A recent trip to my local farm supply store reminded me of why it's so important that each and every one of us in agriculture listen for opportunities to correct misinformation about modern farming techniques.
There was a display near the checkout counter that boasted organic seed for sale; the signage made it clear the seed was not treated with pesticides or chemicals and that it was non-GMO.
It was quiet in the store so I asked the cashier if many people asked about the seeds being non-GMO as there's only one seed on the rack (corn) that has an alternative available in GMO. Only corn, soybeans, alfalfa, cotton, squash, sugar beets, canola, and papaya have GMO alternatives.
Boy, oh, boy did I get an ear full on how everything is full of GMOs and that China won't buy any corn from the U.S. and how there's been GMO corn since the 1980s.
There was so much misinformation in her statements -- and they were stated with such conviction. I debated her on a couple of the more important points, but honestly left angry. She could not hear what I was saying and was certain that her information was correct.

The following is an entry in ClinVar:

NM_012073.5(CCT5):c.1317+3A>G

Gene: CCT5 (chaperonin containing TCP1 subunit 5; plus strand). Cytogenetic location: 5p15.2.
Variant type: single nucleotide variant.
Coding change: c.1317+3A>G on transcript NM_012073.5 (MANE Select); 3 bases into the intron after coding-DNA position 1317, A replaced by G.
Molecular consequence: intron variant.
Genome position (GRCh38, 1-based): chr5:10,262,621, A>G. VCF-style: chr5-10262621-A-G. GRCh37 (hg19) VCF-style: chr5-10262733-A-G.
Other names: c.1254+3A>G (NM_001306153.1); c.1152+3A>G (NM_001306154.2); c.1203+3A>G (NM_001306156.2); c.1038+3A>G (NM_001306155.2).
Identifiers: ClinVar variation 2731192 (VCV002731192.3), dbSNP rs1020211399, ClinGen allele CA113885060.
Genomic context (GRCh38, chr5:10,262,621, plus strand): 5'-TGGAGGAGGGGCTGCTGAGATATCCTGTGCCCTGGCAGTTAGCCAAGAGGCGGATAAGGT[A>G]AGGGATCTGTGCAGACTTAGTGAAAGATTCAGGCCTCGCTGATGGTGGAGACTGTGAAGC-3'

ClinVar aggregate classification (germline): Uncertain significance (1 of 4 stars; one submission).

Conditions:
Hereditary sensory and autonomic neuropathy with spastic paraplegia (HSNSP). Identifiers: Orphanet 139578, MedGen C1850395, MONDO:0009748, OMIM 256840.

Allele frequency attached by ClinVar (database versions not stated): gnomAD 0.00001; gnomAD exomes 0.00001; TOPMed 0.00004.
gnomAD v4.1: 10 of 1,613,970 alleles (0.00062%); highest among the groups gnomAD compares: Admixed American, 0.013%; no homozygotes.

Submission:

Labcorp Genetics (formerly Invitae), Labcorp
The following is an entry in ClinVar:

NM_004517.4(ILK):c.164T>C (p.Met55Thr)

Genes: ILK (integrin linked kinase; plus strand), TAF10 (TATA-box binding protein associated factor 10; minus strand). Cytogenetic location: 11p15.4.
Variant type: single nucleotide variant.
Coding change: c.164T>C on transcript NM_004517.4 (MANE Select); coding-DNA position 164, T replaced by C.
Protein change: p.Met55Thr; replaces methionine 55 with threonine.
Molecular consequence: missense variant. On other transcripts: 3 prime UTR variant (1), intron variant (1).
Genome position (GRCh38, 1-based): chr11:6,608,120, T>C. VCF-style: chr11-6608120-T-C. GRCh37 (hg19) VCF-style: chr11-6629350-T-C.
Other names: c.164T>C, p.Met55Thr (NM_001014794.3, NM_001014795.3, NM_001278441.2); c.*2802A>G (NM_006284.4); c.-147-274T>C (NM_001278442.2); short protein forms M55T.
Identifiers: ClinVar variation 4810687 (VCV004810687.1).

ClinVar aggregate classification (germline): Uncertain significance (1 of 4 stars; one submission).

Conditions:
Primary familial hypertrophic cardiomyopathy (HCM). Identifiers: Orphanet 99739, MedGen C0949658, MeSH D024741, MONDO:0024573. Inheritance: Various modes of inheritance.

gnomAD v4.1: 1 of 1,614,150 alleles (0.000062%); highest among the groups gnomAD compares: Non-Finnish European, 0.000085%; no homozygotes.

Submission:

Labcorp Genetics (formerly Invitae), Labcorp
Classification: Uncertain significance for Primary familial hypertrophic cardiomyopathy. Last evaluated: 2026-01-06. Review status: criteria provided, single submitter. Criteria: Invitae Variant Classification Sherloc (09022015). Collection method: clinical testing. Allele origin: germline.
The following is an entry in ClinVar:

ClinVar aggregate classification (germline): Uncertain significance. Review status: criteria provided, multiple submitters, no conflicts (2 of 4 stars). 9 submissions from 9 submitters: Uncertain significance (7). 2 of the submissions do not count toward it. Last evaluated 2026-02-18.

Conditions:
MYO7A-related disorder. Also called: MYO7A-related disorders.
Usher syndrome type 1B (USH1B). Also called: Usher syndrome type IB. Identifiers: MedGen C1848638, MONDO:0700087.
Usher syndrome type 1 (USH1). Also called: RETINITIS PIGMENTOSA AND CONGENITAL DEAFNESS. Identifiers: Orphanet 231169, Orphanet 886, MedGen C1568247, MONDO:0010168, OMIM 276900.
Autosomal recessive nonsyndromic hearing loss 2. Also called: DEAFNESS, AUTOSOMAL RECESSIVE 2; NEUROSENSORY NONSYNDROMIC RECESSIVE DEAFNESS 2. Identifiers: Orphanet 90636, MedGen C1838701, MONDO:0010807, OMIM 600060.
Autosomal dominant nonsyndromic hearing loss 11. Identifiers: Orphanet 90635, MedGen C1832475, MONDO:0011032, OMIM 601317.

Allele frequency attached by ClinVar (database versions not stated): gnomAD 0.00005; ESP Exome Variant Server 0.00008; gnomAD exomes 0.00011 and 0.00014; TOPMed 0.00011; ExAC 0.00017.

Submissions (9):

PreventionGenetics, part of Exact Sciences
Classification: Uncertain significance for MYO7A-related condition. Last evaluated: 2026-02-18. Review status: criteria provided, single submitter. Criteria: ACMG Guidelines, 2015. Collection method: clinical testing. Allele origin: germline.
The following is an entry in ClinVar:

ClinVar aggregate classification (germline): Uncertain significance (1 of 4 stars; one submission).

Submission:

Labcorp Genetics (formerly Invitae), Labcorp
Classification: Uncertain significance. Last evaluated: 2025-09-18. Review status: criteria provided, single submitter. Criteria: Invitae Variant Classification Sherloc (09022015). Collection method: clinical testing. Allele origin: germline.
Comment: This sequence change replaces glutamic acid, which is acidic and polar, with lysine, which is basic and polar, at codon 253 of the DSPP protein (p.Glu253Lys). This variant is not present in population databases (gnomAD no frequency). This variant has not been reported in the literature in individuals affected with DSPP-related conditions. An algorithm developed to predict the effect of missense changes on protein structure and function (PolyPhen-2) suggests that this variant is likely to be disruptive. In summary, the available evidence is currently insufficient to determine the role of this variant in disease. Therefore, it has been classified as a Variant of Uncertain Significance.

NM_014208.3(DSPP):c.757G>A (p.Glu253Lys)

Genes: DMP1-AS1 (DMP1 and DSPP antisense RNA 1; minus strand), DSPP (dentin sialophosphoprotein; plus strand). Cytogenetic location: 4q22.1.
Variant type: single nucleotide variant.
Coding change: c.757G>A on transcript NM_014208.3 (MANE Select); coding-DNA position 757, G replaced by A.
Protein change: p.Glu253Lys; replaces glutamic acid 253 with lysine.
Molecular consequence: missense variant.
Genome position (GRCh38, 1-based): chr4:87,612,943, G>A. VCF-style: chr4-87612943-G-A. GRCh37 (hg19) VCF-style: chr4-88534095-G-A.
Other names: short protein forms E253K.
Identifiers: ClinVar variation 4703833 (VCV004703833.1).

Consider if I was just an average person who has vaguely heard of GMOs, and this cashier tells me all this information. I'm going to be frightened of GMOs and possibly solidify a negative feeling towards them. To the general public, this employee of a farm store has some credibility of her knowledge about seed.
My first thought was I need to contact the manager and ask to do some sort of education with their employees. Next, I thought, perhaps I should call my neighboring farmers and ask them to engage with the store management over this person's beliefs.
Neither of these responses was feasible nor achieves the outcome that I hope for.
The reality is that there are some people who are already convicted in an opinion and it's going to be difficult for them to even hear arguments on the other side.
In this situation, first, as advocates for agriculture we shouldn't show anger. But we can show passion. Second, we need to try to leave the other person with some piece of information that might plant a seed to reconsider their stance.
None of these issues are clear cut; there are positives and negatives for each. Since this is a store that I regularly shop at, I will be making an effort to revisit this topic with this individual again in the near future.
This situation really reinforced to me that we each need to be on our toes in any conversation to listen for opportunities to correct misinformation about agriculture.
The opinions of LaVell Winsor are not necessarily those of Farm Futures or the Penton Farm Progress Group.